Reiterative use of the EGF receptor triggers differentiation of all cell types in the Drosophila eye

Cell. 1996 Nov 15;87(4):651-60. doi: 10.1016/s0092-8674(00)81385-9.


The Drosophila eye has contributed much to our knowledge of cell differentiation. This understanding has primarily come from the study of the R7 photoreceptor; much less is known about the development of the other classes of photoreceptor or the nonneuronal cone or pigment cells. I have used a dominant-negative form of the Drosophila epidermal growth factor receptor (DER) to show that this receptor tyrosine kinase (RTK) is required for the differentiation of all these cell types, and I have also shown that DER is sufficient to trigger their development. DER is even required in R7, where it can replace Sevenless, another RTK. These results broaden our view of eye development to include the whole ommatidium and suggest that reiterative activation of DER is critical for triggering the differentiation of all cell types.

Publication types

  • Research Support, Non-U.S. Gov't

MeSH terms

  • Animals
  • Animals, Genetically Modified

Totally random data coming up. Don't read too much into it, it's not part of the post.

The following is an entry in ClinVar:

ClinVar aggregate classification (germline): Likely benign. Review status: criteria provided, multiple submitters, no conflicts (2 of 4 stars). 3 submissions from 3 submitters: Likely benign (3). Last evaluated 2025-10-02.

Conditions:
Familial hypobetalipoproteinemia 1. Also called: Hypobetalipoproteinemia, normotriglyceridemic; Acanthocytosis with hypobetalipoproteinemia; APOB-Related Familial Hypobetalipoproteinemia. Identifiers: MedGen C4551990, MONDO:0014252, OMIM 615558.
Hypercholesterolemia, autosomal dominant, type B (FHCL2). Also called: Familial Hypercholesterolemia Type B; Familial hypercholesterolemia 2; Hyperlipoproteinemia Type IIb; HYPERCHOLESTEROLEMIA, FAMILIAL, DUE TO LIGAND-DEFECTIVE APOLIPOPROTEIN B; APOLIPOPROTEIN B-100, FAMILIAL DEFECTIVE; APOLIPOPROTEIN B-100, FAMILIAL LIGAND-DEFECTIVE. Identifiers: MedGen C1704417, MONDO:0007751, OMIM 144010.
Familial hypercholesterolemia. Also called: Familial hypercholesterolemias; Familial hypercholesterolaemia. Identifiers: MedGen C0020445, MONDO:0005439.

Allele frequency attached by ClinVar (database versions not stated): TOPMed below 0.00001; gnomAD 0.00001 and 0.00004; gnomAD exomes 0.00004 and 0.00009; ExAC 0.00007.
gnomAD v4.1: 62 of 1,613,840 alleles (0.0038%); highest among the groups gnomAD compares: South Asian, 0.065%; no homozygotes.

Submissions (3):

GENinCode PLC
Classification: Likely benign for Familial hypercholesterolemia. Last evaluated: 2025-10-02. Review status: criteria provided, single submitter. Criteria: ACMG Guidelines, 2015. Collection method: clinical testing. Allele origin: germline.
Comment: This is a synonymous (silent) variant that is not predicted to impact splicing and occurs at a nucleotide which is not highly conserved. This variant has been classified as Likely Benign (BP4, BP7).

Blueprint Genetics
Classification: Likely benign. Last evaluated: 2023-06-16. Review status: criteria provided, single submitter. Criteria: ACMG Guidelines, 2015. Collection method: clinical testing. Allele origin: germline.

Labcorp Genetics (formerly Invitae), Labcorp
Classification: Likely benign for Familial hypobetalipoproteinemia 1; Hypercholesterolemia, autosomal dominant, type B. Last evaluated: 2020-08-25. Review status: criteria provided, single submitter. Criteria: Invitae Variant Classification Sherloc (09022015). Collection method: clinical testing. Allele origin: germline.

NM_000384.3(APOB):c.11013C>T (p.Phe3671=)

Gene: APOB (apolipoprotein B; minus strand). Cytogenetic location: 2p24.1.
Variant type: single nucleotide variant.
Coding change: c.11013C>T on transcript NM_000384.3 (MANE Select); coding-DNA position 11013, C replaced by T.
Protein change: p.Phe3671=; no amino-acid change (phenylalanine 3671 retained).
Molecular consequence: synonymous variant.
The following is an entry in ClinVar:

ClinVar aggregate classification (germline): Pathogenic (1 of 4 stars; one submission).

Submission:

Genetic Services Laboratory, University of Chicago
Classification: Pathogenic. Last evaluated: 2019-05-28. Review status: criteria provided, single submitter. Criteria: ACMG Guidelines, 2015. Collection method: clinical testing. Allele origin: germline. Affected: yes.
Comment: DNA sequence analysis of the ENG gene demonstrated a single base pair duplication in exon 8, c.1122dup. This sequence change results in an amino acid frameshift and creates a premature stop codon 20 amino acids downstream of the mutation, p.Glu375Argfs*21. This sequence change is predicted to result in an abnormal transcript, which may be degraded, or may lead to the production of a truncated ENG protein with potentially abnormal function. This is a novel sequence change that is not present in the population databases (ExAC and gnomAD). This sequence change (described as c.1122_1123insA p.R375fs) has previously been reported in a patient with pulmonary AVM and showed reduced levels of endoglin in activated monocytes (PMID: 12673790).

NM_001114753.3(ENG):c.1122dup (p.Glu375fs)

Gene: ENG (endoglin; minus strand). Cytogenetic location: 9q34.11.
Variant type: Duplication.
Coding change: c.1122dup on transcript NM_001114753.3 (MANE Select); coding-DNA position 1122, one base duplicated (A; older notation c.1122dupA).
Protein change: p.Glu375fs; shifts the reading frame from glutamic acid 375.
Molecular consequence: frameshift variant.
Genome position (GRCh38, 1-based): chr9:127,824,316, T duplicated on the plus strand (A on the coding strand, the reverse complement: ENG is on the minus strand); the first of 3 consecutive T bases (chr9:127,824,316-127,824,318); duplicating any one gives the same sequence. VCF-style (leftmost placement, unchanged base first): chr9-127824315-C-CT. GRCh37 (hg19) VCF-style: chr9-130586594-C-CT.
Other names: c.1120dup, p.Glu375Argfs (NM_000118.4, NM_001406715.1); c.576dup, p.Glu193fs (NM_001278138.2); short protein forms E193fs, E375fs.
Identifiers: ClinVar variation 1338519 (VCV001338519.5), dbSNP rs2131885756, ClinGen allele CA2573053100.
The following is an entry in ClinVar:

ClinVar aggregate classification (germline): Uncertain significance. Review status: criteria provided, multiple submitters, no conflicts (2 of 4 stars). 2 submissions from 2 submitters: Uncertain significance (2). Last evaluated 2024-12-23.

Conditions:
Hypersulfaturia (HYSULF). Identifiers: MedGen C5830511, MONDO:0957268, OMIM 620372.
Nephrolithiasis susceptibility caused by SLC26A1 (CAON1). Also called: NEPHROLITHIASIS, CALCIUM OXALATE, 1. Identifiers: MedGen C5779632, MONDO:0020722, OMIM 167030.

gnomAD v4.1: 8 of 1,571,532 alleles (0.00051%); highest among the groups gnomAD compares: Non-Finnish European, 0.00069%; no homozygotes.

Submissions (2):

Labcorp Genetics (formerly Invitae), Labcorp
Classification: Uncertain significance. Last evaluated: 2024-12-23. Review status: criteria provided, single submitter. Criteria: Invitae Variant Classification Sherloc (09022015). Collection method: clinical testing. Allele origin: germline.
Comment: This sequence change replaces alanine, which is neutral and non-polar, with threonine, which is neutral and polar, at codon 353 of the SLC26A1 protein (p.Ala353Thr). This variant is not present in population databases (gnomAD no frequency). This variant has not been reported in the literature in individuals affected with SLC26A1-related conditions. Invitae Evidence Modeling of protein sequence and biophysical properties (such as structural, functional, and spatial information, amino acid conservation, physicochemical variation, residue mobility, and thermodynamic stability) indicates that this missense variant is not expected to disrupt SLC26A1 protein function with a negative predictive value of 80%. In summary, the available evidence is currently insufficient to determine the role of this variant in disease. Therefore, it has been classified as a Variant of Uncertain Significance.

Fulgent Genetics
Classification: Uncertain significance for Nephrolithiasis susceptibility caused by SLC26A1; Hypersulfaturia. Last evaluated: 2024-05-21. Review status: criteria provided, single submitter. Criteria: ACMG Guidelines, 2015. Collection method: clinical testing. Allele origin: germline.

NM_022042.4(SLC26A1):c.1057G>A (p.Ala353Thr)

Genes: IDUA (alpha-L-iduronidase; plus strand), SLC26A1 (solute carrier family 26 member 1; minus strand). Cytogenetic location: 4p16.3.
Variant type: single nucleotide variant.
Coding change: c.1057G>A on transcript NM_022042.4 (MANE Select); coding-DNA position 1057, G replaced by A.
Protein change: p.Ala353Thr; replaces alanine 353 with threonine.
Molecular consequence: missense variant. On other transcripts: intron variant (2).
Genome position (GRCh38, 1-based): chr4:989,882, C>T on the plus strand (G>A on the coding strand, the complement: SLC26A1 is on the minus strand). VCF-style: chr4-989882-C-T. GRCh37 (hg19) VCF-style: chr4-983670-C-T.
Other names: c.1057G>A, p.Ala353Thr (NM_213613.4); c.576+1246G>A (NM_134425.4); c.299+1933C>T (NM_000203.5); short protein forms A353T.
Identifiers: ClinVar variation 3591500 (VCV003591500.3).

• Drosophila / growth & development*
  • Drosophila Proteins*
  • Epidermal Growth Factor*
  • ErbB Receptors / genetics
  • ErbB Receptors / metabolism*
  • Eye / cytology
  • Eye / growth & development*
  • Eye Proteins / genetics
  • Eye Proteins / metabolism
  • Membrane Glycoproteins / genetics
  • Membrane Glycoproteins / metabolism
  • Membrane Proteins / genetics
  • Membrane Proteins / metabolism
  • Models, Biological
  • Multigene Family
  • Receptor Protein-Tyrosine Kinases*
  • Recombinant Proteins / metabolism
  • Sequence Deletion


  • Drosophila Proteins
  • Eye Proteins
  • Membrane Glycoproteins
  • Membrane Proteins
  • Recombinant Proteins
  • spi protein, Drosophila
  • Epidermal Growth Factor
  • ErbB Receptors
  • Receptor Protein-Tyrosine Kinases
  • sev protein, Drosophila